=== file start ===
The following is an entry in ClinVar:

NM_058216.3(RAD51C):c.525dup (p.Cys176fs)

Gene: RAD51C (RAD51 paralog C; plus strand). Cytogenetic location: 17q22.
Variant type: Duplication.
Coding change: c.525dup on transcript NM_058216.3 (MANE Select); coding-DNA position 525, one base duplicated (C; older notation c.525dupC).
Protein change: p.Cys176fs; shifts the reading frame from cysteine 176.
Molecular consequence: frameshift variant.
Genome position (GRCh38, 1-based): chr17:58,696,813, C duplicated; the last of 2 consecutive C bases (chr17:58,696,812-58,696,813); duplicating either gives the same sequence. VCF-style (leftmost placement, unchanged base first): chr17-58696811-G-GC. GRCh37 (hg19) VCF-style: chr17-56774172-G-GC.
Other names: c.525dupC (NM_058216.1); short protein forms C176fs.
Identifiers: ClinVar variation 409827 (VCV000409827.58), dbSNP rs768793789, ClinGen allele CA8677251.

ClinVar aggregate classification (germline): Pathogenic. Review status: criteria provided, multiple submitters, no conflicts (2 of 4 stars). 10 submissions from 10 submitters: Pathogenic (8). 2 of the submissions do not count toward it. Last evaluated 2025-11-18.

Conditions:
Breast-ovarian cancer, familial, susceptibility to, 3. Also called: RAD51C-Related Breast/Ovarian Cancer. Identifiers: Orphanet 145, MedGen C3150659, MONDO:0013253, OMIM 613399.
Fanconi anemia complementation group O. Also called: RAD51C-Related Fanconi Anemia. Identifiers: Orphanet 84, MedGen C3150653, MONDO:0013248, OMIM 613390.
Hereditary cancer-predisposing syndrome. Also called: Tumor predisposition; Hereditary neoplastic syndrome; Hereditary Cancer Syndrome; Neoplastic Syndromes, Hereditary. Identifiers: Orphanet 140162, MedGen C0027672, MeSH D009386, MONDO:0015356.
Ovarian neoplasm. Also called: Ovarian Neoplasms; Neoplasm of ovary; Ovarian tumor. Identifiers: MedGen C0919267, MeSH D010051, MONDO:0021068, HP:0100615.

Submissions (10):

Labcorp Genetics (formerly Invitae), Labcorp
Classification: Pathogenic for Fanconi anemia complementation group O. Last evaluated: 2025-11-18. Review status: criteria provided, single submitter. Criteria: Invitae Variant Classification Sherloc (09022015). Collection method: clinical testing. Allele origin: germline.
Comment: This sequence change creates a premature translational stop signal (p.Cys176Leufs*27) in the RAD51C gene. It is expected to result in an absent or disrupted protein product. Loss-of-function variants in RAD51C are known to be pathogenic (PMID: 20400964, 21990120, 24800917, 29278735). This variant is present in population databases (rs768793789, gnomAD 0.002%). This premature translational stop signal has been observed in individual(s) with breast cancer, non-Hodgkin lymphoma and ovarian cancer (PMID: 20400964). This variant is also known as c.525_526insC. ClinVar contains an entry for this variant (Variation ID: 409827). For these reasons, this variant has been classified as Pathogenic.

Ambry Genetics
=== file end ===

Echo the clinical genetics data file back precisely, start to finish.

The following is an entry in ClinVar:

NM_058216.3(RAD51C):c.525dup (p.Cys176fs)

Gene: RAD51C (RAD51 paralog C; plus strand). Cytogenetic location: 17q22.
Variant type: Duplication.
Coding change: c.525dup on transcript NM_058216.3 (MANE Select); coding-DNA position 525, one base duplicated (C; older notation c.525dupC).
Protein change: p.Cys176fs; shifts the reading frame from cysteine 176.
Molecular consequence: frameshift variant.
Genome position (GRCh38, 1-based): chr17:58,696,813, C duplicated; the last of 2 consecutive C bases (chr17:58,696,812-58,696,813); duplicating either gives the same sequence. VCF-style (leftmost placement, unchanged base first): chr17-58696811-G-GC. GRCh37 (hg19) VCF-style: chr17-56774172-G-GC.
Other names: c.525dupC (NM_058216.1); short protein forms C176fs.
Identifiers: ClinVar variation 409827 (VCV000409827.58), dbSNP rs768793789, ClinGen allele CA8677251.

ClinVar aggregate classification (germline): Pathogenic. Review status: criteria provided, multiple submitters, no conflicts (2 of 4 stars). 10 submissions from 10 submitters: Pathogenic (8). 2 of the submissions do not count toward it. Last evaluated 2025-11-18.

Conditions:
Breast-ovarian cancer, familial, susceptibility to, 3. Also called: RAD51C-Related Breast/Ovarian Cancer. Identifiers: Orphanet 145, MedGen C3150659, MONDO:0013253, OMIM 613399.
Fanconi anemia complementation group O. Also called: RAD51C-Related Fanconi Anemia. Identifiers: Orphanet 84, MedGen C3150653, MONDO:0013248, OMIM 613390.
Hereditary cancer-predisposing syndrome. Also called: Tumor predisposition; Hereditary neoplastic syndrome; Hereditary Cancer Syndrome; Neoplastic Syndromes, Hereditary. Identifiers: Orphanet 140162, MedGen C0027672, MeSH D009386, MONDO:0015356.
Ovarian neoplasm. Also called: Ovarian Neoplasms; Neoplasm of ovary; Ovarian tumor. Identifiers: MedGen C0919267, MeSH D010051, MONDO:0021068, HP:0100615.

Submissions (10):

Labcorp Genetics (formerly Invitae), Labcorp
Classification: Pathogenic for Fanconi anemia complementation group O. Last evaluated: 2025-11-18. Review status: criteria provided, single submitter. Criteria: Invitae Variant Classification Sherloc (09022015). Collection method: clinical testing. Allele origin: germline.
Comment: This sequence change creates a premature translational stop signal (p.Cys176Leufs*27) in the RAD51C gene. It is expected to result in an absent or disrupted protein product. Loss-of-function variants in RAD51C are known to be pathogenic (PMID: 20400964, 21990120, 24800917, 29278735). This variant is present in population databases (rs768793789, gnomAD 0.002%). This premature translational stop signal has been observed in individual(s) with breast cancer, non-Hodgkin lymphoma and ovarian cancer (PMID: 20400964). This variant is also known as c.525_526insC. ClinVar contains an entry for this variant (Variation ID: 409827). For these reasons, this variant has been classified as Pathogenic.

Ambry Genetics